Many tools exist for how to listen and build your community. But there’s not exactly a how-to manual for curating great content.
In the digital world, curation is a practice of thoughtfully selecting inspiration. Which isn’t always easy in today’s diverse media landscape. Because there’s a lot of digital junk. Tee’d up by tools that help us share this junk more easily.
This makes people think it’s ok to mindlessly share junk to pad their Twitter feeds. It’s not.
Mindful editing and collaborative news filtering need to work together.
Triberr is a powerful yet dangerous tool for digital curation. It’s a great way to build an audience. But it’s also a great way to kill blogging.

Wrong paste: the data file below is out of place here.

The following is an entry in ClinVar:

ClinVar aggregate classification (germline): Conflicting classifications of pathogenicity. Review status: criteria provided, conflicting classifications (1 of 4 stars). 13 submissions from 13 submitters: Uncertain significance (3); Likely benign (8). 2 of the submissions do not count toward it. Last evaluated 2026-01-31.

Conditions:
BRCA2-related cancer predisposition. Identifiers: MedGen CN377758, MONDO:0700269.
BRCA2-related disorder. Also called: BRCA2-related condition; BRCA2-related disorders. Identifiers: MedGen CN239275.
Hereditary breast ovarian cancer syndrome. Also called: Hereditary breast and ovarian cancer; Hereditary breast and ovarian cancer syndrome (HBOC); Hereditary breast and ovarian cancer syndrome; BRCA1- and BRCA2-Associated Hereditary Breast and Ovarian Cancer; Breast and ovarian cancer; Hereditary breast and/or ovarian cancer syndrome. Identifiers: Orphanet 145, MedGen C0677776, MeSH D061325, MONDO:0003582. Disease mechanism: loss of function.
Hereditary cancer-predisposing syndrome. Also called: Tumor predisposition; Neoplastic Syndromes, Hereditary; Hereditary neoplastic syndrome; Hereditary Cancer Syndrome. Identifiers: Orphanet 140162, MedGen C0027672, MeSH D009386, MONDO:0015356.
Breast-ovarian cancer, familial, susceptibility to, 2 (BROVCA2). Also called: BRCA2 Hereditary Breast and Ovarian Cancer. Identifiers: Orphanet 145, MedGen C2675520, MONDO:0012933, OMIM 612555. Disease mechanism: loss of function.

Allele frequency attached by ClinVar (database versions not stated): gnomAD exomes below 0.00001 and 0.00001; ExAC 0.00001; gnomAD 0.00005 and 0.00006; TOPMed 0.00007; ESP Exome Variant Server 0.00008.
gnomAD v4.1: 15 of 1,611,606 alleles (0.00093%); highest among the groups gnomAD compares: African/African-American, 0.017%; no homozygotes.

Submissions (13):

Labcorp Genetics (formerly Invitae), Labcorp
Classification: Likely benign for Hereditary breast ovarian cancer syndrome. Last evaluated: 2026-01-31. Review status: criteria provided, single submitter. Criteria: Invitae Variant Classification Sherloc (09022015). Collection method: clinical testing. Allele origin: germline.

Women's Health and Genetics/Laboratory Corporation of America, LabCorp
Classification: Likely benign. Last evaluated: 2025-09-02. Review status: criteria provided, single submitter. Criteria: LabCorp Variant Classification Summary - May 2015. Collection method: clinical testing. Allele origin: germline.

The tools need to be used right. Or else bloggers will be on the endangered species list before we know it.
If you’re on Triberr, or thinking about using the tool, don’t be casual about 1) the tribes you join and 2) what you share.
Curated content is only as good as the content behind the link.
Be more selective. Because random and weird doesn’t always work.
Unless you’re a science fiction writer with a science fiction audience. Or “random and weird” is your niche.
But if your restaurant business frequently blogs about food. And then you share stories about dogs? It won’t leave a good taste in the mouths of your customers. Even if it’s a hilarious dog video. Use your personal Facebook or Twitter feed if you want to share that with others. Your business account is for…business! Duh.